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Old 01-22-2024, 11:38 PM
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Default rebuilding LS6 for chevelle

Original LS6 carin my car is tired pulled it to bring in for rebuild. my engine builder is trying to steer me toward a hydraulic roller . Someone along the way put a flat tappet hydraulic lifter cam. I drive the car maybe 2-300 miles a year Id like to go to a solid roller to be more correct but hes really trying to steer me toward hydaulic just getting others thoughts
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Old 01-23-2024, 01:25 AM
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If you don't plan to twist the engine to it's limits, I would go with the hydraulic roller in a heartbeat. Less maintenance for you and just as reliable. The hydraulics would still work fine at 6,500 anyway...
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Old 01-23-2024, 05:42 AM
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I’m in the process of rebuilding my 1969 L89 and I’m going to go with a hydraulic roller.
I’m going to follow One Stop Restoration’s advice and go with Erson Cams.
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Old 01-23-2024, 11:55 AM
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I just love a good flat tappet solid. Be careful with a solid roller on the street. Some of them don't do well. I had one in my car for a few years and I got tired of replacing distributor gears and the rollers in the lifters were going bad.

Just remember, it's YOUR decision. Don't let someone talk you into something that you don't really want.
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Old 01-23-2024, 01:04 PM
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A flat tappet solid should be no problem. The engine builder needs to check for proper rotation of the lifter in the bore to begin with. EDM lifters have improved the landscape of the flat tappet discussion significantly.

My parting thought on the conversation is this......
These are getting to be very expensive cars. I myself, want the car to be authentic. That includes the sound of solids.
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Old 01-23-2024, 01:48 PM
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Flat tappet cams have been an issue for many years now but I would try and find one of the few people that are grinding their own cams. There are names out there that can be trusted who are making good cams right now but don't use any of the major cam manufactures as I have had no luck with any of them. The solid lifter sound is what makes the LS6 Chevelle stand out. Quieting that cam ruins it for me. Like taking the whine out of an M22 or the sound of an Rolls Royce Merlin. Silence it and its just another engine.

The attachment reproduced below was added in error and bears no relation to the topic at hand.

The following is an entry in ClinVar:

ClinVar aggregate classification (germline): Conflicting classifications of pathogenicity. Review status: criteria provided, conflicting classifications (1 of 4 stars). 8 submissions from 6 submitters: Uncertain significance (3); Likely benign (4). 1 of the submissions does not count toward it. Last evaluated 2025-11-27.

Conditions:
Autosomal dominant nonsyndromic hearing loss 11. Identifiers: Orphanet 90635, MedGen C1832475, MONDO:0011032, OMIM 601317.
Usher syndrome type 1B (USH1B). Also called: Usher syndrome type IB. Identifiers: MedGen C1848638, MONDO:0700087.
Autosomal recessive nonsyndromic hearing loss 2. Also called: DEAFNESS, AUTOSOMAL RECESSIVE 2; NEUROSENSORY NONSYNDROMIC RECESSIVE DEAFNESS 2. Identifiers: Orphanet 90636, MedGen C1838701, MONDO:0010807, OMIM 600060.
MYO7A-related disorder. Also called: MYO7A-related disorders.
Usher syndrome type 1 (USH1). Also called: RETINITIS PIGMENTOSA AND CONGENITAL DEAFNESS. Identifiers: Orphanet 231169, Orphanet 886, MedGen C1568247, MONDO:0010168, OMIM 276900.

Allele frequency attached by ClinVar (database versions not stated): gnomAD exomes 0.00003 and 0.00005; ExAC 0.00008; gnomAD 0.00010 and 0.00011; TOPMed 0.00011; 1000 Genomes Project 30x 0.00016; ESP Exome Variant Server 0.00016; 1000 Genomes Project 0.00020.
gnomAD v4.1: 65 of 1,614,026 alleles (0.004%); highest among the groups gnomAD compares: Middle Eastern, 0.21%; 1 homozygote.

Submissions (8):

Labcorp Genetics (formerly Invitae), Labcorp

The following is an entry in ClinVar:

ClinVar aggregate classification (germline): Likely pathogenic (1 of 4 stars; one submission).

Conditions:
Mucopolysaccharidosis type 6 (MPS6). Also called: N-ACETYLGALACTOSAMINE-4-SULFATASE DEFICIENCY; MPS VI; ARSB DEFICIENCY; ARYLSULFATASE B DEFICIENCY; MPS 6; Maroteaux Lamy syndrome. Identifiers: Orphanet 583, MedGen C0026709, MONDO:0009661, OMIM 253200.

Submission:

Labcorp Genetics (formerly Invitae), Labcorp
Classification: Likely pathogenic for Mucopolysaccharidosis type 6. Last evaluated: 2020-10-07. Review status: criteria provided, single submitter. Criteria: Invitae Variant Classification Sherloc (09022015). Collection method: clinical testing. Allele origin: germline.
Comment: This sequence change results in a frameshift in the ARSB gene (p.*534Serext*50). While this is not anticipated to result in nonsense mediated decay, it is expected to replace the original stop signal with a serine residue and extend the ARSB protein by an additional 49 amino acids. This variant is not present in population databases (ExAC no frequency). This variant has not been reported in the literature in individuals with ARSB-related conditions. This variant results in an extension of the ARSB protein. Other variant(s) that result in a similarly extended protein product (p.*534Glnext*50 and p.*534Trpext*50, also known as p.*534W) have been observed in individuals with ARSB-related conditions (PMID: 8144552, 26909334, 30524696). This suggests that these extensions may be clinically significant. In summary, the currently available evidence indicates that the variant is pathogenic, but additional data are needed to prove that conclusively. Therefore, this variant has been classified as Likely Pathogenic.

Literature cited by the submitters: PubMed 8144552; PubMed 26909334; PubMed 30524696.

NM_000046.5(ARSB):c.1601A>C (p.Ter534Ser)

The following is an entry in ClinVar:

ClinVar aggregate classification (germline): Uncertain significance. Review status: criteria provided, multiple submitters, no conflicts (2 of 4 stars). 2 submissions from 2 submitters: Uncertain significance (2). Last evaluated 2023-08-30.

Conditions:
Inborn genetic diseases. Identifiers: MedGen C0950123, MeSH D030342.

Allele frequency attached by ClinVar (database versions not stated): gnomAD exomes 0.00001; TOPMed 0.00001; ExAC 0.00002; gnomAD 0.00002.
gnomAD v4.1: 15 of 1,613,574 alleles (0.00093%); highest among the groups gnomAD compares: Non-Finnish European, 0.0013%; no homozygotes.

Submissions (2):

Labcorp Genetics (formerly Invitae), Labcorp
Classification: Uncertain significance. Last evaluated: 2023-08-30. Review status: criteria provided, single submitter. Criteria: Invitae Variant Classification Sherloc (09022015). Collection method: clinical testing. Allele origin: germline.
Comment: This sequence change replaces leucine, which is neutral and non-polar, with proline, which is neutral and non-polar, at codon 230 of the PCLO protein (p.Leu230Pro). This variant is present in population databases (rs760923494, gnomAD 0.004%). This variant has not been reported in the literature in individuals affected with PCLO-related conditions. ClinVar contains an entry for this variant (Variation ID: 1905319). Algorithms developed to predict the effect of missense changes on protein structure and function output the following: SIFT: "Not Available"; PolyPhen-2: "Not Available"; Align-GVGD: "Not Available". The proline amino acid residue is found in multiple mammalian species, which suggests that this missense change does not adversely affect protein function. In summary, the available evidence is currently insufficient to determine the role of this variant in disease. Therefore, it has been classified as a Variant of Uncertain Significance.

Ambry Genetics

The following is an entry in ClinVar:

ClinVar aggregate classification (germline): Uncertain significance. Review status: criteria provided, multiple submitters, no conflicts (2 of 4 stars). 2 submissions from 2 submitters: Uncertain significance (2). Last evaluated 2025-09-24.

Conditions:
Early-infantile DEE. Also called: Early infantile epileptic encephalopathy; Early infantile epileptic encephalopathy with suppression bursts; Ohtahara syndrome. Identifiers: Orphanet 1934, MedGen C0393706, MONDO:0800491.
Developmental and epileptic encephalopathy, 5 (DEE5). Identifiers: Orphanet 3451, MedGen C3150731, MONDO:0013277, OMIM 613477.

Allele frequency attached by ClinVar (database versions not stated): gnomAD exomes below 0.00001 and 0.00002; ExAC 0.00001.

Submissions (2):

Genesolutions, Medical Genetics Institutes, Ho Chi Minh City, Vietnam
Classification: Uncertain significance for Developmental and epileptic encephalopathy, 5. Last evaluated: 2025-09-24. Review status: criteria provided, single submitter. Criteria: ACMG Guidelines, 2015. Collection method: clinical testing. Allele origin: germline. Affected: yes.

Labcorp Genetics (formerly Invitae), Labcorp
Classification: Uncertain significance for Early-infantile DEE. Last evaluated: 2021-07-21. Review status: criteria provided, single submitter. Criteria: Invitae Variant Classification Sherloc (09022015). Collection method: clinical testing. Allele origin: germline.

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Old 01-23-2024, 02:08 PM
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Get a GM NOS LS6 cam.
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Old 01-23-2024, 03:23 PM
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Don't know if there are any left out there, but a close second to NOS, would be an NOS Federal Mogul cam made in the last 15 years.

Believe it or not, I bought a FM LT-1 Cam and Lifters from RockAuto in 2012. It has performed flawlessly even though I seldom drive the car. I did not use EDM lifters. I used the FM lifters that came with the cam. Use a half bottle of GM EOS with each oil change.

I have checked the lash multiple times, and have never had to adjust since initial break in.

I use a hydraulic roller on all the daily driver engines I build, but the sound of the LT-1 blows everyone away. I have another LT-1 FM camshaft that will go in my 70 Corvette LT-1 when I put it together.

If using a flat tappet cam, just don't go nuts with spring pressure.
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Old 01-23-2024, 03:26 PM
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Interesting discussion from 2013. Don't know how one would verify everything stated.

Camshaft Machine Company (CMC) located in Jackson, Michigan was established in 1942 and is probably the largest designer and manufacturer of automotive camshafts in the world. CMC produces cams for GM, Ford, Chrysler, Comp Cams, Lunati, Edlebrock, Crane, Wolverine and many others.

Most (but not all) of the automotive camshafts produced today are produced at one of the Big Three cam manufacturers all located in Michigan. CMC of Jackson, MI., Engine Power Components (EPC) of Muskegon, MI., and Waver Bartel Cam Company, of Grand Haven, MI.